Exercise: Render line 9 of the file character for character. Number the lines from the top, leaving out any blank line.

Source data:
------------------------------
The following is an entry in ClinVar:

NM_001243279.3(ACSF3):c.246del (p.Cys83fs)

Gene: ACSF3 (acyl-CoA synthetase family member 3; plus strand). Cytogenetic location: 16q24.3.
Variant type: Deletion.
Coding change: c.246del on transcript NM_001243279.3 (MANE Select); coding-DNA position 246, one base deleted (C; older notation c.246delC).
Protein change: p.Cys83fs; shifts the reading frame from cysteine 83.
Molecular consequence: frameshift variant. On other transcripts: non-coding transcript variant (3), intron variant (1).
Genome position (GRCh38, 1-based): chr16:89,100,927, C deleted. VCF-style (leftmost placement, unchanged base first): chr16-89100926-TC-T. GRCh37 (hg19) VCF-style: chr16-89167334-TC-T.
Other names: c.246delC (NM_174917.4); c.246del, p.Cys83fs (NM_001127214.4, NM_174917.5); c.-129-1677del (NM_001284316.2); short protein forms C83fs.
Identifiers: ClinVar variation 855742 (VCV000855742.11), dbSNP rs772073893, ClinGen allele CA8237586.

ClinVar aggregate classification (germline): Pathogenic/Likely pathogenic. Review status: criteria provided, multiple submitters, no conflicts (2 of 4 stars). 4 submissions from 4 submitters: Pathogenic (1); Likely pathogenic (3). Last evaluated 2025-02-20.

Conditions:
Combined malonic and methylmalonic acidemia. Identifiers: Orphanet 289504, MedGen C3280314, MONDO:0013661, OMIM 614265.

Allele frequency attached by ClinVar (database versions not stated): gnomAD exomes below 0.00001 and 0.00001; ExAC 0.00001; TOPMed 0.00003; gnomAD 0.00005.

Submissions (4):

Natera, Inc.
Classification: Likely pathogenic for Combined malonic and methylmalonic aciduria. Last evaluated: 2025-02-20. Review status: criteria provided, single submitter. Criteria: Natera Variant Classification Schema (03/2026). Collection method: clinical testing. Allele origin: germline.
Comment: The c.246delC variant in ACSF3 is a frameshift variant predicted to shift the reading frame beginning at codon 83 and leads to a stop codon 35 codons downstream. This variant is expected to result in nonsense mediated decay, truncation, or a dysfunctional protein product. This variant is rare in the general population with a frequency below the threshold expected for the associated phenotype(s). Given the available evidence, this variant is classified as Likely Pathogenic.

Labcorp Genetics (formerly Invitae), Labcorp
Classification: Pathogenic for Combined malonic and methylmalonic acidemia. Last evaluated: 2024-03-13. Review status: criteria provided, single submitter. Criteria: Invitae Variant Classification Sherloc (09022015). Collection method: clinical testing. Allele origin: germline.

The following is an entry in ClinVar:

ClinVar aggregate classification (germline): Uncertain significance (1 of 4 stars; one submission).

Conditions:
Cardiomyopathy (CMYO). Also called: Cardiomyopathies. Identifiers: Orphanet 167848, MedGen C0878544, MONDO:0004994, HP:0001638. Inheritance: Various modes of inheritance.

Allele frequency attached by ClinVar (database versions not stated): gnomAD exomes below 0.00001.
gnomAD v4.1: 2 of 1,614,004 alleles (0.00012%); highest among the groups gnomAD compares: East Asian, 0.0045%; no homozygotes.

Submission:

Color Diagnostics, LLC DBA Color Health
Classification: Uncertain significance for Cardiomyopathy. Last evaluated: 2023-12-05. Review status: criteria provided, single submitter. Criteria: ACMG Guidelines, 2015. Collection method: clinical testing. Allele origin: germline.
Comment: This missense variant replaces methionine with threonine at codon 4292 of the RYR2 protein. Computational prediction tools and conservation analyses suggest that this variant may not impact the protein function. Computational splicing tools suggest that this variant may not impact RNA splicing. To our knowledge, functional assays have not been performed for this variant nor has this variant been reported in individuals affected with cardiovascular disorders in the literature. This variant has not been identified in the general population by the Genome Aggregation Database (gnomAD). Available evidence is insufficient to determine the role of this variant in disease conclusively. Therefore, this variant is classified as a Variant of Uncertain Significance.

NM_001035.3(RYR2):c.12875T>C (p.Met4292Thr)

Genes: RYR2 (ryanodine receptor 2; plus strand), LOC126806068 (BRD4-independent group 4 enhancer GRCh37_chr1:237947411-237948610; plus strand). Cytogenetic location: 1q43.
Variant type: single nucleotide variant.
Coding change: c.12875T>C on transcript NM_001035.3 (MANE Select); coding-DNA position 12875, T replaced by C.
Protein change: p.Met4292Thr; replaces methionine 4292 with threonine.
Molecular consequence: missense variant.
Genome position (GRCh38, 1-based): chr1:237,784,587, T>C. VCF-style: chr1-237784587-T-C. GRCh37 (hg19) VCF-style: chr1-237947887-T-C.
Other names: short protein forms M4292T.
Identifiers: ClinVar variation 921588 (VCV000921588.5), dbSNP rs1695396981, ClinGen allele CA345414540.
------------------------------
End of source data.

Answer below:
Other names: c.246delC (NM_174917.4); c.246del, p.Cys83fs (NM_001127214.4, NM_174917.5); c.-129-1677del (NM_001284316.2); short protein forms C83fs.